Monday, May 23, 2011

Our other cousin

kw: book reviews, nonfiction, animals, apes, natural history, memoirs

Can you tell which of these is the real Chimpanzee? The one on the right is a Bonobo. These were once called "Pygmy Chimpanzees", but now they are recognized as a separate species, particularly because of very different behavior. But the simplest clue is that a Bonobo has much nicer hair, parted in the middle and often kept smoothed down on purpose.

An adult Bonobo is also a little smaller on average than an adult Chimpanzee, though either ape is larger as an adult than most of us imagine. The performing chimps we see in the movies are seldom more than five years old, a little shy of puberty, similar in development to a ten-year-old human. By age six or seven, an adult Chimpanzee, male or female, can stand about five feet tall (1.5 m), is stronger than the strongest human and is much more impulsive, making them much too dangerous to allow free human contact. A Bonobo is equally strong, if a little more placid in temperament.

The Bonobo is the fourth great ape. Gorillas have their Dian Fossey, Chimpanzees their Jane Goodall, and Orangutans their Biruté Galdikas. Who speaks for the Bonobo? It just might be Claudine Andre of Lola ya Bonobo (Paradise for Bonobos), a sanctuary for Bonobos orphaned by the bush meat and "pet" trade. If only she would publish, if even a memoir. For now, we must content ourselves with Vanessa Wood's book Bonobo Handshake: A Memoir of Love and Adventure in the Congo.

Bonobos turn out to be much more like our rose-colored fantasy of Chimpanzees than do chimps themselves. Compared with chimps, Bonobos are more altruistic, tolerant of new acquaintances (rather than ready to kill at first eye contact), female dominated, and they prefer to resolve conflict with sex all around. Indeed, they are such sexual apes that much of the book is rather embarrassing, with a hint in the back of a reader's mind of, "If only people were more like that…".

The book is roughly half about the apes and half about the author and her husband, Brian Hare. Now both scientists in North Carolina, they teamed up and followed Bruce Tuckman's model of group development: Forming, Storming, Norming, with the emphasis on Storming. She is flint-eyed clear in portraying herself, warts and all, as moody, needy, a daydreamer, but also loving, persistent, and prone to trust (often after some more storming).

Quite against her better judgment, she and her husband (fiancĂ© at first) Brian find themselves in the Democratic Republic of the Congo, because "that's where the Bonobos are," and Brian wants to study them, particularly how they differ from chimps. As it happens, Bonobos are suspicious of human males, so Brian Hare's scientific testing must rely on Vanessa to do things like measure ear canal temperatures and get saliva samples. Should you decide to read his scientific publications—there are a lot of them—just remember it was Vanessa who did all the hands-on work with the apes!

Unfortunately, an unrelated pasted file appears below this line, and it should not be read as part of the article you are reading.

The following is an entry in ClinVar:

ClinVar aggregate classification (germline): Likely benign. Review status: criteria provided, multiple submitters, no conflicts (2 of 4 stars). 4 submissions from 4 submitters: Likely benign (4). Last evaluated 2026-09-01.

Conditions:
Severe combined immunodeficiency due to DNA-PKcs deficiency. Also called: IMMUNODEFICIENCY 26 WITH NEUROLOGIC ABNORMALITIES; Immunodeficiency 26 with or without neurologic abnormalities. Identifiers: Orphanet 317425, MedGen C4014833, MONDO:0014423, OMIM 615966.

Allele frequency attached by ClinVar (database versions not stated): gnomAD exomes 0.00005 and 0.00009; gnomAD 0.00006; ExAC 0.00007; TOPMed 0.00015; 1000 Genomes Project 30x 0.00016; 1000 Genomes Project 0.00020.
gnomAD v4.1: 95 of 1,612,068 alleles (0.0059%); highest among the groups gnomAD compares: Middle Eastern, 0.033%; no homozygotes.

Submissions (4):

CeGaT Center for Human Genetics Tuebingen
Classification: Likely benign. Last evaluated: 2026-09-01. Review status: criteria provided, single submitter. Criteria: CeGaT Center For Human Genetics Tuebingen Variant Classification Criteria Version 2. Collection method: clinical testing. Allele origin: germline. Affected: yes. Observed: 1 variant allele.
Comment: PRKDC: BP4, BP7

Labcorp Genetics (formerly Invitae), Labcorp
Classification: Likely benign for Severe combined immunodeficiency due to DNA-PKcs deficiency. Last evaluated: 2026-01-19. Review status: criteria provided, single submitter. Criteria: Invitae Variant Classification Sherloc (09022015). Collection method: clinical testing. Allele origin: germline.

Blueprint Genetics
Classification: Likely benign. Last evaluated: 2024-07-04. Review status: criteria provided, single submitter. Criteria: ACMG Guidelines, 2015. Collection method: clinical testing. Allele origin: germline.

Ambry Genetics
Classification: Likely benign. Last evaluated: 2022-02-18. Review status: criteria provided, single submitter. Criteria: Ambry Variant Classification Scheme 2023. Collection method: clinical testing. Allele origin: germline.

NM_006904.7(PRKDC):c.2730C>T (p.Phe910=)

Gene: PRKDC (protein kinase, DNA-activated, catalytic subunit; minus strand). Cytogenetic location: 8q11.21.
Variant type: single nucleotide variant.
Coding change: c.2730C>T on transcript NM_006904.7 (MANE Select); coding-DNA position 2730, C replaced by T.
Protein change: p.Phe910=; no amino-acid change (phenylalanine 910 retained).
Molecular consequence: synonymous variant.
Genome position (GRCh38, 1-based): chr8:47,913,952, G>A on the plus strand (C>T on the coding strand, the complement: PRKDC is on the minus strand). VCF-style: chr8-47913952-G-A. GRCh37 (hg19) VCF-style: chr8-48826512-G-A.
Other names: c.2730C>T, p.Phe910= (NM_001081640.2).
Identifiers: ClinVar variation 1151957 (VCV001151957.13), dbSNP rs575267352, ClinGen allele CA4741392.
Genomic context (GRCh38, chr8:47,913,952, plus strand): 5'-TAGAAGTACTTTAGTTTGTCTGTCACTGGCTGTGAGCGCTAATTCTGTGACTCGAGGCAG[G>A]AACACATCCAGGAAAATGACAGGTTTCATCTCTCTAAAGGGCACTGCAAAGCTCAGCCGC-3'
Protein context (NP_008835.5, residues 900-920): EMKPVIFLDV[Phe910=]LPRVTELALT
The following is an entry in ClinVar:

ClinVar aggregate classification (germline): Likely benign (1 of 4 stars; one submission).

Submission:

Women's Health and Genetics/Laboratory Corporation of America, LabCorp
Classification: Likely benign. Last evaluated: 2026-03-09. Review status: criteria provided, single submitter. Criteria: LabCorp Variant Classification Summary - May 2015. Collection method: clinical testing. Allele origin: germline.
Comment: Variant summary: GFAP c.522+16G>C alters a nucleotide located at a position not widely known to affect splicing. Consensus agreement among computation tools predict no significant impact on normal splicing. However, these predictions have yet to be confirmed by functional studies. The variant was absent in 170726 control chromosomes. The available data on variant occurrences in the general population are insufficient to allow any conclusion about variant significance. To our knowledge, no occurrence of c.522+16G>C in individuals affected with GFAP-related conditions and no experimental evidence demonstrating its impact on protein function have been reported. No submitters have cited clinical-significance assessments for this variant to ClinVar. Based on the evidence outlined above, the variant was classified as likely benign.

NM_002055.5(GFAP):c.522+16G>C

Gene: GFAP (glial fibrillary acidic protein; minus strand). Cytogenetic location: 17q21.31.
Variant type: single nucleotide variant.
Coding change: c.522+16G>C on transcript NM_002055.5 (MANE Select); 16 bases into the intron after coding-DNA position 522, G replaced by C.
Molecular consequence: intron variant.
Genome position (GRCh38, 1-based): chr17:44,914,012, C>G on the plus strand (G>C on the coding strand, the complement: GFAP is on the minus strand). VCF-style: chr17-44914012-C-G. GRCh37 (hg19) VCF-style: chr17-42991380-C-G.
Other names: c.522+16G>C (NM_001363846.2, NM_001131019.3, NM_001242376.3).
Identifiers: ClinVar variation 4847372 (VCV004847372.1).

The title of the book is a bit of fun at the reader's expense. When you first meet a Bonobo, if he or she decides to befriend you, you'll be presented with a penis or clitoris to rub, and the friendship will proceed no further until you do so. This is the Bonobo handshake! Fortunately, they aren't too concerned if you don't present yours. They'd rather just hug or groom, particularly the younger ones. This is a big contrast to meeting a new Chimpanzee, whose first thought is whether to dominate you or submit to you (with great reluctance): somebody is going to get a beating either way. Unless the chimp is a newly orphaned infant, in which case it will cling to anyone that is available, until about age three, when dominance games begin. No human has successfully dominated an adult chimp. Nobody needs to dominate a Bonobo. They'd truly rather make love than war.

Interestingly, the full spectrum of both Chimpanzee and Bonobo reactions is seen in humans and human societies. As the author explains, when the hominids first split off from the apes about six million years ago, three branches resulted, the Chimpanzees, the Bonobos, and the genus Homo (originally Australopithecus). Humans share a middle ground of temperament with both kinds of apes, with an added fillip of cooperation that is seen primarily in Bonobos. Chimps will share food only with a trusted associate; Bonobos share freely. Based partly on upbringing and partly on something inborn, most people are more prone to sharing, but some are not (I know a younger man whom I first knew as a little child: pathologically selfish, he was evil as a child and has spent most of the last thirty years in jail or prison, all in spite of a "good Christian upbringing" and an older brother who is almost his total opposite. Sometimes nature trumps nurture).

There are so many facets to the book that I must simply leave the rest for the reader. It is a fascinating account of a fascinating near relative of ours, one that deserves to be known better. The work of Claudine Andre is remarkable in the midst of a war-torn country, one that is still being plundered for its mineral wealth when not in the midst of civil war. As the author and her husband continue their work with Lola ya Bonobo, I hope the publications continue, and perhaps a newer memoir as more is learned.

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